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    looks like a sawed off shotgun
     
  7. abt

    abt BT

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    Yep, the reasons mentioned above are why they used Piezos in the first place. Have you tried using FX on it. I'd take it to a store and run it through some stomp boxes try a boost, saturation, eq, comp. Or you can do the same in your DAW.

    You could throw a clip up here of your raw sound and a clip of what you're after, someone might give you a better answer.
     
  8. Jordon

    Jordon Member

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    Perhaps you could find a small pickup manufacturer to build you a pickup in a custom housing?
     
  9. lostrack

    lostrack New Metal Member

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    Thanks for the response everyone.

    The cello has to have a curved bridge as it's impossible to play a separate string with a bow, with a flat bridge.

    I was thinking of some separate pole pickups - like these. I found this interesting czech site a few years ago and got in touch with the developer.

    [​IMG]

    Magnet AlNiCo Ø 5,5mm

    Segment Diameter 12 mm

    Spacing Segments 15 mm

    Width of the end fingerboard 56 mm +/- 2mm

    D.C. Resistance system 5,2 kohm

    Resonant Peak 7kHz

    Power supply 9V CR2032 – 3 pc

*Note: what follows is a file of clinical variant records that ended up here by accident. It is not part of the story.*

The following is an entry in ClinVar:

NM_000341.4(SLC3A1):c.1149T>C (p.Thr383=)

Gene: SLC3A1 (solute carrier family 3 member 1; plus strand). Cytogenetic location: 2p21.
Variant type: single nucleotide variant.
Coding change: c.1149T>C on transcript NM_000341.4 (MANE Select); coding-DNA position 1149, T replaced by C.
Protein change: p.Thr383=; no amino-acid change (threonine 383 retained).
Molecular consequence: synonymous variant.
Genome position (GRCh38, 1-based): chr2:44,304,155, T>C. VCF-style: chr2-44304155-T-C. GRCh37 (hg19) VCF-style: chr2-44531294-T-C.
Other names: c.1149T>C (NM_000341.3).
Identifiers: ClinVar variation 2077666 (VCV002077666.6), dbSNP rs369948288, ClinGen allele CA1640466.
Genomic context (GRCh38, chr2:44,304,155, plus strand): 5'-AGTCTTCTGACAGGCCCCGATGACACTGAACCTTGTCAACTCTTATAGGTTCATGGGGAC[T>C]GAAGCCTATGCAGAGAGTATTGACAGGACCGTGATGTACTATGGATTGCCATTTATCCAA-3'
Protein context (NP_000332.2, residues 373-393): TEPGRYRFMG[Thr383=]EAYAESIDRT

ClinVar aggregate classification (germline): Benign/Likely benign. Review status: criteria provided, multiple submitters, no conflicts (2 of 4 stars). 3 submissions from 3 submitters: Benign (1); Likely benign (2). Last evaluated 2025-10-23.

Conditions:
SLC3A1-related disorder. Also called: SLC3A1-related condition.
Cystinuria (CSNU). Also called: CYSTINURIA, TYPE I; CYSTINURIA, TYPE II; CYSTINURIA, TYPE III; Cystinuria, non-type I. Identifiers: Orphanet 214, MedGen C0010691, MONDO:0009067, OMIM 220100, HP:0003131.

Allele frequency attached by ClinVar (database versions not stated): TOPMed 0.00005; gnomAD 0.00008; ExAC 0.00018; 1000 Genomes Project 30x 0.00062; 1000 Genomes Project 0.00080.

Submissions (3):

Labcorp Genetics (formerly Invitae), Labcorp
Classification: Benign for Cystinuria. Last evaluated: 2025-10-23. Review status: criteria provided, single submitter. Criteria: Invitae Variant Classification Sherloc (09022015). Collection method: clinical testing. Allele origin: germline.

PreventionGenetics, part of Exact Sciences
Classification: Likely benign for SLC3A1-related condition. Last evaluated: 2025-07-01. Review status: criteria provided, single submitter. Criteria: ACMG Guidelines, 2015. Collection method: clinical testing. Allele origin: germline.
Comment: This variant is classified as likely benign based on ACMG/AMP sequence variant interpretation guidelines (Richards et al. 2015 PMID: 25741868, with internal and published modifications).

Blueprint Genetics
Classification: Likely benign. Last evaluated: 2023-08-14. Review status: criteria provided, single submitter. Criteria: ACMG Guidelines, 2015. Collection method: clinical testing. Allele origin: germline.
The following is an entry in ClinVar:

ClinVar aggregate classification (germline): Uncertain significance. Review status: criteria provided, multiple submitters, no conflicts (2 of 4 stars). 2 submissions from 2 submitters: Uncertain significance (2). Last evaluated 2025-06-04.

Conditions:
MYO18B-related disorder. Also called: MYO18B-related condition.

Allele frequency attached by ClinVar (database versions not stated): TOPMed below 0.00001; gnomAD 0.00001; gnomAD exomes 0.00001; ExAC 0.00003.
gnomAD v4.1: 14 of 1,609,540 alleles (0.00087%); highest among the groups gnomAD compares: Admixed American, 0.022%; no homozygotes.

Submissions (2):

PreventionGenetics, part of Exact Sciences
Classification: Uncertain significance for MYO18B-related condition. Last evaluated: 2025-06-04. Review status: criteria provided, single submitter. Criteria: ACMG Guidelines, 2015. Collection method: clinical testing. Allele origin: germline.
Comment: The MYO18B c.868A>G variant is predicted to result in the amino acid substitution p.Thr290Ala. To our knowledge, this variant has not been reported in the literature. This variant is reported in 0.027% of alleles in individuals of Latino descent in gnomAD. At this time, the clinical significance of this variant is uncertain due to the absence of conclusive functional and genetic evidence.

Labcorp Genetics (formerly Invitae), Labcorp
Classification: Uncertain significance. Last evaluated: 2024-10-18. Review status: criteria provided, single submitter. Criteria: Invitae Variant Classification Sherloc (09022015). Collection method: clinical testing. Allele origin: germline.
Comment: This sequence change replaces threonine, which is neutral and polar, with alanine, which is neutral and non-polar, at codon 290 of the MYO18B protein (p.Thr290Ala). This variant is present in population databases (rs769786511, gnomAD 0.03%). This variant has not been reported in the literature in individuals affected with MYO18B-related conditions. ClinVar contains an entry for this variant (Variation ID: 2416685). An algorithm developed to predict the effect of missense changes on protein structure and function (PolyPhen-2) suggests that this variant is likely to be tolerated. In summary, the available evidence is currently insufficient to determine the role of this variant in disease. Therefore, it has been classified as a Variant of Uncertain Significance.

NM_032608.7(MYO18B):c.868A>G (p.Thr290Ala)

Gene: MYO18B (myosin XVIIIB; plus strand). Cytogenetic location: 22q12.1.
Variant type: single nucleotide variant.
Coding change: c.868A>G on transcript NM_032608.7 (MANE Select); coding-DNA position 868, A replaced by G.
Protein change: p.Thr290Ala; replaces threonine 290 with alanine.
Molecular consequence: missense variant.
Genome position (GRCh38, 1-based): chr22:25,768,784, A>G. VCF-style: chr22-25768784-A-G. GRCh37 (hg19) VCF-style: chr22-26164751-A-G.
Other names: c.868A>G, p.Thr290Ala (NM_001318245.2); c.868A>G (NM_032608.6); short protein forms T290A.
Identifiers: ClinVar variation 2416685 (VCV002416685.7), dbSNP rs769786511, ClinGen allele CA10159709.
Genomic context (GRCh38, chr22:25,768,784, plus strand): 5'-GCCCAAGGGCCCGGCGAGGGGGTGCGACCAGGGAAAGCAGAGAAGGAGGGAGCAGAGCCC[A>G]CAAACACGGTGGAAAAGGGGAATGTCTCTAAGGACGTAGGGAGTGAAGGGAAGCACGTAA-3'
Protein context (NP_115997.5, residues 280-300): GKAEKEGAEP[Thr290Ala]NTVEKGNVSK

Current (9V) 70uA

    Battery Life (Hours) 3300

    Output Impedance 1 kohm

    Peak Output Voltage 6Vmax

    Minim. Load Impedance 25kohm

    Output Noise -108 dBV

    Hum canceling Yes

    Weight 120g

    Does anyone know if these will have a sound that resembles a guitar pickup?

    Essentially a magnetic pickup from the string is desirable, as the piezo pickup gets alot of the bow sound, leading to a very, very scratchy and thin tone. Even when you roll off the top end.

    Thoughts?
     
  10. MOSHWITZ

    MOSHWITZ Stunt Guitarist

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    Sup? :)

    It might be possible to bend one of the Lace Alumitone humbuckers with the split magnets.

    or perhaps flatten out the legs so the P'up sits as close to the body as possible. might be an option.

    http://www.lacemusic.com/Alumitone_Humbucker.php


    MOSHON
    DAVE
     
  11. flowersinsulpher

    flowersinsulpher New Metal Member

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  12. Notuern

    Notuern Bloody vaginal belch

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    I cant say the name due to some circumstances, but a fairly know swedish violinist swore by using a combination of transducer and piezo pickups.
    He/she sent the signals to an acoustic guitar preamp that allowed you to blend the signals and EQ them to taste.
     
  13. lostrack

    lostrack New Metal Member

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    These could be cool, thanks man. I'll check them out

    I contacted NS designs about it and they told me to buy an Omni bass. Looks similar to the pickup designs I posted earlier. [​IMG]
    However, it's on a bass scale and won't be playable in the same way as a cello.

    Posting my replies here so that if anyone wants to try this in the future, it'll save time.

    cheers

    www.losttrack.co.uk